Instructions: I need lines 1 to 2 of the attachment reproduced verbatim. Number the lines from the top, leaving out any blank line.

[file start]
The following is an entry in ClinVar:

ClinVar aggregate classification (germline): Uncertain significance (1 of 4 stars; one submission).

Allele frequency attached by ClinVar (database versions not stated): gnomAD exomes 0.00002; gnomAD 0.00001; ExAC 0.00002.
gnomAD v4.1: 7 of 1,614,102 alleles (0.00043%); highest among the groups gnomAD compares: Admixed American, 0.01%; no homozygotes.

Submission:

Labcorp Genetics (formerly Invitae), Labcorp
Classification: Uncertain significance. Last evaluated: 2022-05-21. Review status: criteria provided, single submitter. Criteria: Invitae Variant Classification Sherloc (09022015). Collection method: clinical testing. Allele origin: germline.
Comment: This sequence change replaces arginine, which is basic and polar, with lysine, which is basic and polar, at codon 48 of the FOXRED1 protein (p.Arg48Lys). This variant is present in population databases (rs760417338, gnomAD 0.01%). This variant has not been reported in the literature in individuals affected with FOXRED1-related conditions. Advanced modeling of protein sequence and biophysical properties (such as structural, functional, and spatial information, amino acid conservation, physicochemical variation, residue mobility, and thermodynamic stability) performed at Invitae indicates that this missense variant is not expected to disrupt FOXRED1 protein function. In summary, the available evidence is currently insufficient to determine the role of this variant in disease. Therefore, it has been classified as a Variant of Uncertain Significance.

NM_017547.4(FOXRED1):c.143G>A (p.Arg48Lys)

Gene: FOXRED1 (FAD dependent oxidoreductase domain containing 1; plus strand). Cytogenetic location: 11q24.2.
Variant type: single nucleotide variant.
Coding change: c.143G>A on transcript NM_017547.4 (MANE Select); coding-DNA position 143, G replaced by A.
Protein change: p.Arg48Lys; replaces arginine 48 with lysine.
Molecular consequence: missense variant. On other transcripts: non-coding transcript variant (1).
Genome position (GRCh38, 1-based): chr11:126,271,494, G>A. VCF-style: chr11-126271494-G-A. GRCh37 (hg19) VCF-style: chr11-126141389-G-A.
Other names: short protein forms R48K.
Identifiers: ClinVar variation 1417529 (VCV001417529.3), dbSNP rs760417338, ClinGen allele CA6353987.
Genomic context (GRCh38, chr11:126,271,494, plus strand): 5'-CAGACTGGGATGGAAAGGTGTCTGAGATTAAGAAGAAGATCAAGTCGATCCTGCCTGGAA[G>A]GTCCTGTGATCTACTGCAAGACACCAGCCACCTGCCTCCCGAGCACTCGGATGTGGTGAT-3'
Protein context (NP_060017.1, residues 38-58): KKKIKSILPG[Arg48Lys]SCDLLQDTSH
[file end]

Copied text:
The following is an entry in ClinVar:

ClinVar aggregate classification (germline): Uncertain significance (1 of 4 stars; one submission).